Osmium is a hard, brittle, bluish-white metallic element that is the densest naturally occurring element. It is the densest naturally occurring element, with a density of 22.59 g/cm3. Its atomic number 76; atomic weight 190.2; melting point 3,000°C; boiling point 5,000°C; specific gravity 22.57; valence 2, 3, 4, 8. Osmium’s melting point is over 5,400 degrees Fahrenheit and its boiling point is over 9,000! It has another great quality of resisting corrosion, especially when exposed to air. It is used to make very hard alloys for fountain pen points, electrical contacts, and instrument pivots.

In 1803, Smithson Tennant added platinum to dilute aqua regia, which is a mixture of nitric and hydrochloric acids, and observed that not all the metal went into solution. Earlier experimenters had assumed that the residue was graphite, but he suspected it was something else, and he began to investigate it. By a combination of acid and alkali treatments he eventually separated it into two new metal elements, which he named iridium and osmium, naming the latter on account of the strong odour it gave off. Its name is derived from osme the Greek word for smell. Although it was recognised as a new metal, little use was made of it because it was rare and difficult to work with, although it was extremely hard wearing and for several years it was used for pen nibs and gramophone needles.

Osmium can be found in nature as a pure substance or within the mineral osmiridium. However, it has been found within the waste products of nickel refining facilities. It has no known biological role. The metal is not toxic, but its oxide is volatile and very toxic, causing lung, skin and eye damage.


Occurrences, Production and Properties of Osmium

Osmium occurs uncombined in nature and also in the mineral osmiridium (an alloy with iridium). Within Earth’s crust, osmium, like iridium, is found at highest concentrations in three types of geologic structure: igneous deposits, impact craters, and deposits reworked from one of the former structures. The largest known primary reserves are in the Bushveld igneous complex in South Africa, though the large copper–nickel deposits near Norilsk in Russia, and the Sudbury Basin in Canada are also significant sources of osmium. Smaller reserves can be found in the United States. The alluvial deposits used by pre-Columbian people in the Chocó Department, Colombia are still a source for platinum group metals. The second large alluvial deposit was found in the Ural Mountains, Russia, which is still mined.

Pure osmium metal does not occur in nature. Osmium has a low crustal abundance of about 0.001 part per million. Though rare, osmium is found in native alloys with other platinum metals: in siserskite (up to 80 percent), in iridosmine, in aurosmiridium (25 percent), and in slight amounts in native platinum. Processes for isolating it are an integral part of the metallurgical art that applies to all platinum metals.

Osmium is, with ruthenium, the most noble of the platinum metals, and cold and hot acids are without effect on them. It can be dissolved by fused alkalies, especially if an oxidizing agent such as sodium chlorate is present. Osmium will react at 200° C with air or oxygen to form OsO4.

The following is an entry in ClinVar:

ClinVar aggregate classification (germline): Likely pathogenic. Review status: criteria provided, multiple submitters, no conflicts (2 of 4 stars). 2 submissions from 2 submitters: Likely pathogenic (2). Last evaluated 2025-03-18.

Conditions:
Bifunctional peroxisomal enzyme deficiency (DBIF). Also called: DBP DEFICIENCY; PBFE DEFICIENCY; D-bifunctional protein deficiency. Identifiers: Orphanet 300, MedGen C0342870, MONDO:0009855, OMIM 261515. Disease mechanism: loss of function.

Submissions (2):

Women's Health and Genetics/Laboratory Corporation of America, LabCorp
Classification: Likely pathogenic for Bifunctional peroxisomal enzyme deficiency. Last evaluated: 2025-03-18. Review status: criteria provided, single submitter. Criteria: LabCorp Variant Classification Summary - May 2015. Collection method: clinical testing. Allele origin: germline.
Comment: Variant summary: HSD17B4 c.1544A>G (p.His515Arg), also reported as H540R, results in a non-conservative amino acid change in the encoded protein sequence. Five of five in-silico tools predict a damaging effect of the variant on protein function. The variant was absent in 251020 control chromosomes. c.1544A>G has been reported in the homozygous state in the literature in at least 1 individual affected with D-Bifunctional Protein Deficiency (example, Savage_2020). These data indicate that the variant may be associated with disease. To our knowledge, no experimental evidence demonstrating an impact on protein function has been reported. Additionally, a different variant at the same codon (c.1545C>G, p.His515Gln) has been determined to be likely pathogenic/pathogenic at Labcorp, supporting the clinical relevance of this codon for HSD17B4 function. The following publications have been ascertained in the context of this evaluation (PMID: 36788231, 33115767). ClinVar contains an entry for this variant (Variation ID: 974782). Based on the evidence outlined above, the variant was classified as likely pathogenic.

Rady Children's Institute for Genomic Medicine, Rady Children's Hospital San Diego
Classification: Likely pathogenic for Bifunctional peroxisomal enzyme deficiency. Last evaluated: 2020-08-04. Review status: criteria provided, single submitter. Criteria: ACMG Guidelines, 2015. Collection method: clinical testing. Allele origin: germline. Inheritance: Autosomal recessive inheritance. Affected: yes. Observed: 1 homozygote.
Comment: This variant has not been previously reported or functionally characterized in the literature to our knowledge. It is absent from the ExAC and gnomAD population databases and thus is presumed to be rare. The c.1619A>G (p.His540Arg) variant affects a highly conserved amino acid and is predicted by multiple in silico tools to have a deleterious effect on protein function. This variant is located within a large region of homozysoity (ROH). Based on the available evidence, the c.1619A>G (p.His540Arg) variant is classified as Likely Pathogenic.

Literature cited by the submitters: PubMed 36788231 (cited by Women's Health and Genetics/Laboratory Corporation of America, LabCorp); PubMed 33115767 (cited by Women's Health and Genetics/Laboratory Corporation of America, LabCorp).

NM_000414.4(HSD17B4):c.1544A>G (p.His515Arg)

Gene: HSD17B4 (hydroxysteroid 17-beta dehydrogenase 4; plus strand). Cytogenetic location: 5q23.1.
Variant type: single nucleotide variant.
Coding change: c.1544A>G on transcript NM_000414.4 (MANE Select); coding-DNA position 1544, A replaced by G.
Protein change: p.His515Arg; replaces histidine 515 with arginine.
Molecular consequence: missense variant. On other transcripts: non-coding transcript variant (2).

Natural osmium consists of a mixture of seven stable isotopes: osmium-184 (0.02 percent), osmium-186 (1.58 percent), osmium-187 (1.6 percent), osmium-188 (13.3 percent), osmium-189 (16.1 percent), osmium-190 (26.4 percent), osmium-192 (41.0 percent).

Osmium is a transition metal like the other members of the group. They are less reactive than the typical metals but more reactive than the less typical metals. The transition metals are characterized by having the outermost electron shell containing two electrons and the next inner shell an increasing number of electrons. Because of the small energy differences between the valence shells, a number of oxidation states occur.

Osmium forms compounds with oxidation states ranging from −2 to +8. The most common oxidation states are +2, +3, +4, and +8. The +8 oxidation state is notable for being the highest attained by any chemical element aside from iridium’s +9 and is encountered only in xenon, ruthenium, hassium, and iridium. The oxidation states −1 and −2 represented by the two reactive compounds Na2[Os4(CO)13] and Na2[Os(CO)4] are used in the synthesis of osmium cluster compounds.


Applications of Osmium

Osmium has only a few uses. It is used to produce very hard alloys for fountain pen tips, instrument pivots, needles and electrical contacts. It is also used in the chemical industry as a catalyst. Osmium wires were used for filaments of early incandescent lamps before the introduction of tungsten. Osmium tetroxide has been used in fingerprint detection and in staining fatty tissue for optical and electron microscopy.

Osmium has been used chiefly as a hardener in alloys of the platinum metals, though ruthenium has generally replaced it. The only known clinical use of osmium appears to be for synovectomy in arthritic patients in Scandinavia. It involves the local administration of osmium tetroxide (OsO4), which is a highly toxic compound.

Osmium is usually sold as a minimum 99.9% pure powder. Like other precious metals, it is measured by troy weight and by grams. Its price in 2012 was about $400 per troy ounce (or about $13,000 per kilogram), depending on the quantity and its supplier.



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